For some people, there's easily enough work to do around the house, yard, or farm to provide consistent chores for your soon-to-be weight-pulling dog. Owners in warmer or good-weather climates can take advantage of having their dog hauling carts, whereas owners in cold-weather climates or seasons can substitute in a sled. Pulling firewood, tools, or even people are all options depending on the dog's size, strength and comfort, so do your best to identify which might work best for your situation. If you live in the city and have fewer options, consider getting a small bike cart they can pull to help you carry groceries, bird seed, or anything else you might use around your apartment.
Step
2
Purchase the harness
To be perfectly clear, most dogs won't be comfortable with a standard harness for simple walks if they're going to be pulling any significant amount of weight. While standard harnesses are generally constructed well, pull-type harnesses are not only reinforced, but are generally wider, more padded, and designed to distribute weight evenly. Make sure you get a proper harness before getting started - which is where the cost comes in. It will help ensure comfort, safety and general enjoyment for you dog. Make sure it is properly sized and that they're okay wearing it, then try it on them and test it out. If there are no setbacks, you're ready to get them geared up.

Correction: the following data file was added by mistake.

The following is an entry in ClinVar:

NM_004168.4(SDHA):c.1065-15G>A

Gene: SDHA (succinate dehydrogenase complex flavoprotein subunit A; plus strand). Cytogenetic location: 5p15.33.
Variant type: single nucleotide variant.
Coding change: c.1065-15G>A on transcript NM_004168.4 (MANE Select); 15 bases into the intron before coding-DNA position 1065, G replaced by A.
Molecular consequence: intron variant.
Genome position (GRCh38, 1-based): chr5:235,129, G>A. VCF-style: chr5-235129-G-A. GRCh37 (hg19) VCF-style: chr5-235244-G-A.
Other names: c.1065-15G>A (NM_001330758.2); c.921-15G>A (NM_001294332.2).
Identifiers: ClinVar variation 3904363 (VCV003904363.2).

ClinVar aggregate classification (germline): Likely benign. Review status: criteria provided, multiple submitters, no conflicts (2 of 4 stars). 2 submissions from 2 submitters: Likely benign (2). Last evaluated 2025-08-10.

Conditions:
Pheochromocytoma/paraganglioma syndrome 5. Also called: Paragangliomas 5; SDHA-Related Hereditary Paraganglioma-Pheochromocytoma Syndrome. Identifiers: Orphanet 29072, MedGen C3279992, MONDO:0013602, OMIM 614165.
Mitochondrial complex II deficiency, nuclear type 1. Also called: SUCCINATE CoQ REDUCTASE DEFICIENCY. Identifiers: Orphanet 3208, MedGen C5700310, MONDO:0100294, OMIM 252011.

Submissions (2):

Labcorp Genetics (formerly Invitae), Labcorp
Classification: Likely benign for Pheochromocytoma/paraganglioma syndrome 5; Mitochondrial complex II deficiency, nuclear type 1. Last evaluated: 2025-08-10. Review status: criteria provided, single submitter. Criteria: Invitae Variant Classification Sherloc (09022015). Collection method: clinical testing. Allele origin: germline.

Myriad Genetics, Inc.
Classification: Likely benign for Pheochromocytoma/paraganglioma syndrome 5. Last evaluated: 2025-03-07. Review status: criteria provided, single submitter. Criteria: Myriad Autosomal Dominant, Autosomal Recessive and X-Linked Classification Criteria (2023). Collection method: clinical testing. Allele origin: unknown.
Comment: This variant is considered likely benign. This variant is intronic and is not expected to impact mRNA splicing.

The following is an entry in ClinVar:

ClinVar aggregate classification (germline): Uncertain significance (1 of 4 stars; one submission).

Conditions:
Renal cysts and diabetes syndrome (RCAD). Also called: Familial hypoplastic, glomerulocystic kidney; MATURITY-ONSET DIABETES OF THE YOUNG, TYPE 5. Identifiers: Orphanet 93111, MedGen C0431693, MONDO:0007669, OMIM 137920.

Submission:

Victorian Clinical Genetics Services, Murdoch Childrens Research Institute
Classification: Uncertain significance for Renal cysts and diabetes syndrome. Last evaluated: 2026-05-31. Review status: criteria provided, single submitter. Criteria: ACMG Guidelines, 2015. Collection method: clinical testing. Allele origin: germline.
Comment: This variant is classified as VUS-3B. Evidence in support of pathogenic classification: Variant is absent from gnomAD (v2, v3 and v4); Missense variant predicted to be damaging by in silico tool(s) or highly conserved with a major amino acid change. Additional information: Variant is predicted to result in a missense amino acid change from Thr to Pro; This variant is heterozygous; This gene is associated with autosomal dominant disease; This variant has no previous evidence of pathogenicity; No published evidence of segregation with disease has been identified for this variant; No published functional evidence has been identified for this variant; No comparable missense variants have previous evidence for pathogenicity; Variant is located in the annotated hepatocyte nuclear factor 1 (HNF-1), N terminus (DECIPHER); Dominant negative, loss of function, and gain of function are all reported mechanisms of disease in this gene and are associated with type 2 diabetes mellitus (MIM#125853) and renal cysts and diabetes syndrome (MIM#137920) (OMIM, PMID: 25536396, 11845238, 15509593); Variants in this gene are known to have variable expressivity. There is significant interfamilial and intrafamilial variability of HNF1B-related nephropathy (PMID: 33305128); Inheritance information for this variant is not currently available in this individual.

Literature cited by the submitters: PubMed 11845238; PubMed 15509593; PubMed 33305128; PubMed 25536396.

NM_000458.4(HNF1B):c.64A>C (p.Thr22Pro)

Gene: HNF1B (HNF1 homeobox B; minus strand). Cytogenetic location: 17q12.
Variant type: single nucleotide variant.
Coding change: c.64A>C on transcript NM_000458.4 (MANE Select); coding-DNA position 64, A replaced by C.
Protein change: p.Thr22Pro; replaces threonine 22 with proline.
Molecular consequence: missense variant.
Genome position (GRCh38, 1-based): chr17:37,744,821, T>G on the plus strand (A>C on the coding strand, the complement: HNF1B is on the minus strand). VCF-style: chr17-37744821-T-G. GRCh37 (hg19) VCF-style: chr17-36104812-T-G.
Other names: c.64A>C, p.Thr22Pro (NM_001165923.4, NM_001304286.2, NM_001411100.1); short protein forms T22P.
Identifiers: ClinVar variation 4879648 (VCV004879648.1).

Step
3
Rig 'em up and roll 'em out
Take your furry companion on a trial run. Make sure when you load their cart or sled to start with something that won't easily break. Some dogs get excited by the idea of being put to work, having something to do or just trying something new, and depending on the build of your pull-able vehicle, may take a spill before a successful run is completed. Once you've ensured the safety of your load, put them to work! Make sure to keep an eye on their comfort, behavior, and energy levels for future reference in efforts to streamline or improve the overall fun for both of you. (A family member of this writer has a Pit Bull mix that both hauls wood and takes lightweight people for sled rides around the farm and the dog both LOVES it and is exhausted by it - the perfect two-for-one activity for the right dogs!)